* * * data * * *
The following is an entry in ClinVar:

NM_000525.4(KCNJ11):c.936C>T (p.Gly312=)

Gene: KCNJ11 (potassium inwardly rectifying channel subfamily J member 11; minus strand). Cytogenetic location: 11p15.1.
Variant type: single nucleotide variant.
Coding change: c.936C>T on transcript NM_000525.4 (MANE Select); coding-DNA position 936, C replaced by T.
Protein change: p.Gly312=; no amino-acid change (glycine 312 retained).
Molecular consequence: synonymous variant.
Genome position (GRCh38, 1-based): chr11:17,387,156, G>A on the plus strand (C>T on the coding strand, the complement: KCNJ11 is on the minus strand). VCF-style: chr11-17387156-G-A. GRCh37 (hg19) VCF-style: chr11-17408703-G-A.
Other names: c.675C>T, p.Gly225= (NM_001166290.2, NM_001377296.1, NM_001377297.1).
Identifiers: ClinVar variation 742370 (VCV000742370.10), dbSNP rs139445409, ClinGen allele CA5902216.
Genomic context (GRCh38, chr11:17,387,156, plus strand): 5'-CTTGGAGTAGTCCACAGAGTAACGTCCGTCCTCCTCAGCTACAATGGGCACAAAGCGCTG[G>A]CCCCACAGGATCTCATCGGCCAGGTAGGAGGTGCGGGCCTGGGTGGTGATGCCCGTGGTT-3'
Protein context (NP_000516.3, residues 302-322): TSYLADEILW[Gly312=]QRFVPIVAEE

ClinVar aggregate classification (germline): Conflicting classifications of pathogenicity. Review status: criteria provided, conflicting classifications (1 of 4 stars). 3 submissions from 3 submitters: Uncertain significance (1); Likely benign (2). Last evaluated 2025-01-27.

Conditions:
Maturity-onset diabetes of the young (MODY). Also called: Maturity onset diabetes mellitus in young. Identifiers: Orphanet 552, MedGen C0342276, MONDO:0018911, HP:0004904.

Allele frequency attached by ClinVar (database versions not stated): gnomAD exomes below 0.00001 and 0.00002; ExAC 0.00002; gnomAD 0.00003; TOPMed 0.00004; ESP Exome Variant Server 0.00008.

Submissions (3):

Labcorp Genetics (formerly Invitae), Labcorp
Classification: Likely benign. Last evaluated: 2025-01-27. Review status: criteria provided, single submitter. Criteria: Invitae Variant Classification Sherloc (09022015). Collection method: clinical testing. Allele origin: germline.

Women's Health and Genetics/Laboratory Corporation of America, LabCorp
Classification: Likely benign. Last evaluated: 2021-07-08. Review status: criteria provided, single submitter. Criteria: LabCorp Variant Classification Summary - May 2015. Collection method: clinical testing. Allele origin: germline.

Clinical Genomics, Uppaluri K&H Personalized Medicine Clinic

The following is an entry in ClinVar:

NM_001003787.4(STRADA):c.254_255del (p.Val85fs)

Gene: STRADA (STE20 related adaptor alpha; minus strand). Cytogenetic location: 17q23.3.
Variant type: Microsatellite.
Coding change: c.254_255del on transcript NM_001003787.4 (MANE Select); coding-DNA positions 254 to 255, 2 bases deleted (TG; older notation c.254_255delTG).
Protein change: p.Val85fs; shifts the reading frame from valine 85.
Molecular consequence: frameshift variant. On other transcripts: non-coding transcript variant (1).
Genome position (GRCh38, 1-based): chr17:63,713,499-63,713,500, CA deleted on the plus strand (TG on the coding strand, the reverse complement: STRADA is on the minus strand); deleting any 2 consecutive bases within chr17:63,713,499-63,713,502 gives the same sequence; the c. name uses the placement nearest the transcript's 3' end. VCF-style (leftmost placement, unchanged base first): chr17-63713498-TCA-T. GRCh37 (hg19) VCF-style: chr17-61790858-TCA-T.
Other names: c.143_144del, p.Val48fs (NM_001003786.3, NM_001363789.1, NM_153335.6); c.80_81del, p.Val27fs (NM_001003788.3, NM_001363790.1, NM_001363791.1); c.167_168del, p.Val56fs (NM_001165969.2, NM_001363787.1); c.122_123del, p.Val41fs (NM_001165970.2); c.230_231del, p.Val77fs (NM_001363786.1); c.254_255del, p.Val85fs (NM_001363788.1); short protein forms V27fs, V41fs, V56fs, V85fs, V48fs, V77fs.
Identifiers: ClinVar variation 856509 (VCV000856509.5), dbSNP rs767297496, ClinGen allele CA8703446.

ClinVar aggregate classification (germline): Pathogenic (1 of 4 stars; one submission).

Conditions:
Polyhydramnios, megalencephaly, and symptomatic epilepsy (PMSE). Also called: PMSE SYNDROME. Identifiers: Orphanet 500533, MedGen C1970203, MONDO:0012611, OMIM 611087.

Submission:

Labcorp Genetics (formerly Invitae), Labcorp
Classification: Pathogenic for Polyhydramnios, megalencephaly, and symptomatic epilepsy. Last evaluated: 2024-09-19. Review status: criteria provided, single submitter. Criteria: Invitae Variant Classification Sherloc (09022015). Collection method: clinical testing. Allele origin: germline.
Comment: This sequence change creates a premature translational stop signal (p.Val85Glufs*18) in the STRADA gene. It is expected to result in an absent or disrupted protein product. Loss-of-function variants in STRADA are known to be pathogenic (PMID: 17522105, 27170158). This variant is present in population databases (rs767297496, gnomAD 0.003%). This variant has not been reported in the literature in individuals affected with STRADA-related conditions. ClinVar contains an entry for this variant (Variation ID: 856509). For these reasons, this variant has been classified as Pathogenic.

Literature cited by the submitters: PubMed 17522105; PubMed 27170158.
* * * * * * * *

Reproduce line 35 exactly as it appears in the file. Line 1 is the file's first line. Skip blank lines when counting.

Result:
Polyhydramnios, megalencephaly, and symptomatic epilepsy (PMSE). Also called: PMSE SYNDROME. Identifiers: Orphanet 500533, MedGen C1970203, MONDO:0012611, OMIM 611087.